Oath and Affirmation:
In all court trials, it’s part of the proceeding that before you will be permitted to testify in court, you will be required to agree that you are going to say the truth, which should be the whole. This entails that he must understand the purpose of saying the truth and he must agree that he is going to say the truth. This can be culminated in what we called: oath Taking.
An oath is a solemn promise or pledge made by a witness in the court before the judge that he is going to say the whole truth about the transaction that he was invited to testify. The witness is expected to know what is expected of him in the court and he is meant to assist the court and not mislead the court, so he is expected to say all that he knows about a case without adding lies to it.
It can also be defined that an oath is a voluntarily vow or promise made by the witness in the court agreeing that he is going to say the truth about the transaction that he was invited to testify in. The witness before taking an oath will be reminded that he is expected to say the whole truth concerning a matter.
The court in order to ensure that the witness does not testify in lies shall also remind the witness of the criminal offence of perjury. Perjury is a criminal offence of telling lies on oath. It is charged against a witness that lies on oath. The court official leading the witness on oath shall always remind the witness, of the reason why he should testify in truth and the implication of telling lies on Oath.
Oath-taking is indeed part of every jurisdiction and the witness is always at peace to choose the item that matches his worship with which he can take his oath.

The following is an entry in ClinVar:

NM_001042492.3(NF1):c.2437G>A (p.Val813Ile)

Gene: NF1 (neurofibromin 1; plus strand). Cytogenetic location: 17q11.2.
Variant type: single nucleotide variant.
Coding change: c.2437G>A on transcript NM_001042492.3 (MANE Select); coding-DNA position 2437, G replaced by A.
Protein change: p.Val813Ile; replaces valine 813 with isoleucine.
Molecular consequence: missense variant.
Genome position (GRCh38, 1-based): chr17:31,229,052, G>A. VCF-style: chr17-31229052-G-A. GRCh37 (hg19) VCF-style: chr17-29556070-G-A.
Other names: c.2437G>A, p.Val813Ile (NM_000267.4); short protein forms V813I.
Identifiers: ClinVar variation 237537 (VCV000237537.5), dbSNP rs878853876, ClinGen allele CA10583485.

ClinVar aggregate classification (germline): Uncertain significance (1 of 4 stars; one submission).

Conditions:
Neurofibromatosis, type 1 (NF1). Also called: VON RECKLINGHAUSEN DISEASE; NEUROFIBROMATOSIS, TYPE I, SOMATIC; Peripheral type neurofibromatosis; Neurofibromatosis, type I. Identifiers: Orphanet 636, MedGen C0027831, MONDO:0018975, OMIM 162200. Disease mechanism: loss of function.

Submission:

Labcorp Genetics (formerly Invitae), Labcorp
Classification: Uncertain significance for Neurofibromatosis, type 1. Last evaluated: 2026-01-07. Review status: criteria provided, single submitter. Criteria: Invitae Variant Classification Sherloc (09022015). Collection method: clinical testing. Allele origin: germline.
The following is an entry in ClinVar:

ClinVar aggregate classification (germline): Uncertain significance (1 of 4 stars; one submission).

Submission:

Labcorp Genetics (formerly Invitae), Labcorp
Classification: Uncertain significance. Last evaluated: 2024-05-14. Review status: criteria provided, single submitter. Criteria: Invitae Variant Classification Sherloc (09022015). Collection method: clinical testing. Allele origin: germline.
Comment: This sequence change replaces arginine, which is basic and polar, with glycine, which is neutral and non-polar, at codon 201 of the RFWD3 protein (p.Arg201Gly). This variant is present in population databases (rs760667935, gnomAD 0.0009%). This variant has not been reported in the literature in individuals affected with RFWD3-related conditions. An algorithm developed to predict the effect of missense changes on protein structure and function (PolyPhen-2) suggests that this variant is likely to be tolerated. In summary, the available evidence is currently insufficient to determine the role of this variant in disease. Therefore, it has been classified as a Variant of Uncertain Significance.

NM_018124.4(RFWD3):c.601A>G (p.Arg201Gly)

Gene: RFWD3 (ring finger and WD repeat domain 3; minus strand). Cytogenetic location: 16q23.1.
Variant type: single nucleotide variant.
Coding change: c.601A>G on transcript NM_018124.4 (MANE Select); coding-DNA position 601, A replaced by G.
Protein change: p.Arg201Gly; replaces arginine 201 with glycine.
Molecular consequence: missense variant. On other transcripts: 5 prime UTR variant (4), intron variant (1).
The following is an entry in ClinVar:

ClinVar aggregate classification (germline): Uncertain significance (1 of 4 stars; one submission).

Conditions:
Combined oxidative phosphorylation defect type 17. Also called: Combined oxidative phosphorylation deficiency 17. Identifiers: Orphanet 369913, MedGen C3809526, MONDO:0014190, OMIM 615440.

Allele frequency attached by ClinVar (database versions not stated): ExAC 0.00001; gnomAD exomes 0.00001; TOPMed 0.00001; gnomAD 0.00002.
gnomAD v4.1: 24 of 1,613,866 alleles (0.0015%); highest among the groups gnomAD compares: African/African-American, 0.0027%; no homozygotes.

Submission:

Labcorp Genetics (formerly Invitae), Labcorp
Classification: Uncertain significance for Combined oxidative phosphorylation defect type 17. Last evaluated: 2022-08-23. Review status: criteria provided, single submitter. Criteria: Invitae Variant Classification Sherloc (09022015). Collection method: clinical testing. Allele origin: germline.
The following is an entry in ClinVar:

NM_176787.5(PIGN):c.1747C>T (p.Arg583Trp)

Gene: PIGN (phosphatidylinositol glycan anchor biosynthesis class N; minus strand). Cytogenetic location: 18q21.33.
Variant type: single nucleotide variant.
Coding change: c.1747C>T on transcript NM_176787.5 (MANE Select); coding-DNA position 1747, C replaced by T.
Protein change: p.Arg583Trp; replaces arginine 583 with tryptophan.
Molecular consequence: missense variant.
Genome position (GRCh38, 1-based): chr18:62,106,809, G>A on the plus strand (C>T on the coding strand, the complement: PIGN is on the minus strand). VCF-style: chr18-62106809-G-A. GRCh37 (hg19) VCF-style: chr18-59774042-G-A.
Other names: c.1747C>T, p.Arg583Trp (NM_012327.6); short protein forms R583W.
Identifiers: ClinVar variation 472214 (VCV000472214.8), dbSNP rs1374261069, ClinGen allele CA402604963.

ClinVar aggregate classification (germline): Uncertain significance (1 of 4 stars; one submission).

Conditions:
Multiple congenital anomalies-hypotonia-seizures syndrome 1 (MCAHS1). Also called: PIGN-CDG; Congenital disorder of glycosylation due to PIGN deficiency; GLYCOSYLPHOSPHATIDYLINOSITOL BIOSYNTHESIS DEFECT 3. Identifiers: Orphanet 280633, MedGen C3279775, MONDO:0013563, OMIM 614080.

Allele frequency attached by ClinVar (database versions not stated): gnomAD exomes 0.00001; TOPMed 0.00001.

Oath-taking is usually conducted with the symbol of the religious belief of the witness. While the witness shall be expected to lift it with his left hand, the right is usually ordered to be placed on his chest. This signifies the pledge by the witness to his God that he shall say the whole truth in a matter. Oath-taking is usually done towards a God, pledging to him that you shall say the whole truth in a matter.
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Oath-taking has a spiritual implication that if the testifier lies, the God or gods that he believes shall be expected to harm him. So he is always at liberty to choose the instrument that signifies his religious belief with which he shall take the oath. These may include Bible for Christians, Quran – for Muslims and Machete for the Traditionalists.
This is usually an alternative to oath-taking. In a trial, a witness will always have the choice to take an oath or affirm. This both serves to see that the witness says the whole truth concerning the transaction. The only thing is that both have various implications. In oath taking the witness, is usually allowed to hold to the symbol of his religious belief and he is meant to swear an oath believing that he is being witnessed by the court and the deity that he worships. This solidifies the argument that an oath has religious implications.
However, in affirmation, the witness will only be expected to affirm to the court that he is going to say the whole truth in a matter but he will not be compelled to invite the presence of the God that he worships. Affirmation does not involve the gods. It does not have religious implications. However, the witness shall be expected to say the whole truth in his testimony as telling lies in his testimony under affirmation may also lead him to be convicted for the offence of perjury. Perjury helps to see that the court is not being misled by the witness in a particular matter.
It can logically be argued that the court may more easily agree with a witness that testifies on oath than a witness that affirms. However, that should not have been the case as individuals have the right to hold to their various beliefs. Affirmation is usually imbibed by those who have beliefs against taking an oath, either due to their religious belief or personal inclination.
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